Kissinger optimistic about N-deal solution

November 14th, 2007 - 8:21 am ICT by admin  
“I am optimistic that a solution will be found and the issue will be settled in the next few months,” Kissinger said while speaking at the Confederation of Indian Industry (CII) platform here.

He went on to say that the bilateral agreement would benefit both countries.

Kissinger said the US had never thought India would come closer to his country, particularly after the two countries had less than warm ties during the 1970s.

According to sources, Kissinger also had a close door meeting with West Bengal Chief Minister Buddhadeb Bhattacharya that lasted for nearly 50 minutes.

Last week, Kissinger and US Ambassador to India, David Mulford met BJP President Rajnath Singh and leader of opposition Lal Krishna Advani to discuss the issues pertaining to the nuke deal

Yesterday, Communist Party of India-Marxist (CPI-M) general secretary Prakash Karat said that it is not necessary to hold a voting resolution in Parliament on the much-touted Indo-US bilateral civil nuclear deal.

“We would like a discussion on the US nuclear deal in the Parliament. We are not insisting on a discussion of a voting resolution; it can be a non-voting resolution,” Karat told reporters.

On October 31, almost three months after the crisis began for the UPA Government over the contentious nuclear deal triggered by Prime Minister Manmohan Singh’s warning to the Left, Karat lauded Singh’s ‘unquestioned integrity’ and made it clear that the Left Front wants the UPA Government to complete its full term.

Karat had said that in spite of a ‘basic difference’ with the Prime Minister on the nuclear agreement, the Left “recognises that he (Singh) has strong convictions on the soundness and utility of the agreement.”

“Our differing view on the agreement does not mean that we do not have respect for the Prime Minister. His integrity is unquestioned,” Karat added.

The civilian nuclear cooperation deal aims to lift a three-decade ban on sales of US nuclear fuel and reactors to India, imposed after the latter conducted a nuclear test in 1974, while staying out of non-proliferation agreements.

The deal has brought the Manmohan Singh led UPA government to the brink of collapse as Left parties that provide outside support to the coalition government threatened to withdraw its support if the pact is pursued.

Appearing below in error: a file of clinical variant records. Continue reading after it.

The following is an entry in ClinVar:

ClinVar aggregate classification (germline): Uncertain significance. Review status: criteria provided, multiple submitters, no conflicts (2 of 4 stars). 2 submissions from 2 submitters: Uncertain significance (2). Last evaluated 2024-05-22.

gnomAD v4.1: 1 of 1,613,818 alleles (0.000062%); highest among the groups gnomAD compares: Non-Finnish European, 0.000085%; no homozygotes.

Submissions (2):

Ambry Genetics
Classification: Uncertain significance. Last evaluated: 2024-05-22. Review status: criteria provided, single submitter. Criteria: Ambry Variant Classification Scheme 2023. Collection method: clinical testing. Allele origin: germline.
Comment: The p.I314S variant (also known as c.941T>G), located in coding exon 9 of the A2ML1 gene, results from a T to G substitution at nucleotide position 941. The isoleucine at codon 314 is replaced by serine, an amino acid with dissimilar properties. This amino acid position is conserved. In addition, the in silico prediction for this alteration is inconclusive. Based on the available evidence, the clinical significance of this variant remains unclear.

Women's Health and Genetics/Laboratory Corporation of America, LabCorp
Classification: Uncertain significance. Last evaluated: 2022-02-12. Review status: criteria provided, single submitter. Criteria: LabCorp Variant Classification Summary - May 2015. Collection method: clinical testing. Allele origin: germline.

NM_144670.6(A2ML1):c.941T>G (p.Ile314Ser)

The communists have rejected the deal, saying it hurts India’s sovereignty and imposes US hegemony.

The deal faces an informal US deadline related to securing approval of America’s Congress well before presidential polls next year.

U.S. Undersecretary of State Nicholas Burns, Washington’s main negotiator for the pact, had said that India did not have an unlimited amount of time.

The Bush Administration wants the agreement to go to Congress for its backing by the end of the year, he said in New York.

That deadline would be virtually impossible to meet if India does not move now to secure approvals from the International Atomic Energy Agency (IAEA) and the Nuclear Suppliers Group (NSG).

Last month, External Affairs Minister Pranab Mukherjee had said that the talks with the Left parties on the Indo-US deal would continue beyond the November 16 meeting.

“We are working to reconcile a position… We are trying to get a solution. Let us see what is the outcome of the meeting on November 16,” Mukherjee, who is the convenor of the special UPA-Left committee, said, adding that it would not be the last meeting with the Left on the issue.

Expressing the hope of sorting out the differences with the Left parties, Mukherjee asserted that divergence views would be narrowed down, and rejected the viewpoint that the nuclear deal was dead.

The special committee of the UPA and the Left, formed to resolve disagreements between the two sides over the nuclear deal, held deliberations for the fifth time on the issue on October 22.

They decided to continue the talks even as the ‘unofficial’ deadline for India to initiate formal negotiations with the IAEA for country-specific agreements ends in October.

There has been a general opinion that the bilateral agreement could be difficult to operationalise since Left parties are trying to woo the United National Progressive Alliance (UNPA) to launch a joint opposition to the deal.

Three more steps are required to operationalise the deal that include, safeguard agreement with the IAEA, amendment in the 45-member Nuclear Suppliers Group’s charter and the passing of the 123-agreement by the US Congress. (ANI)

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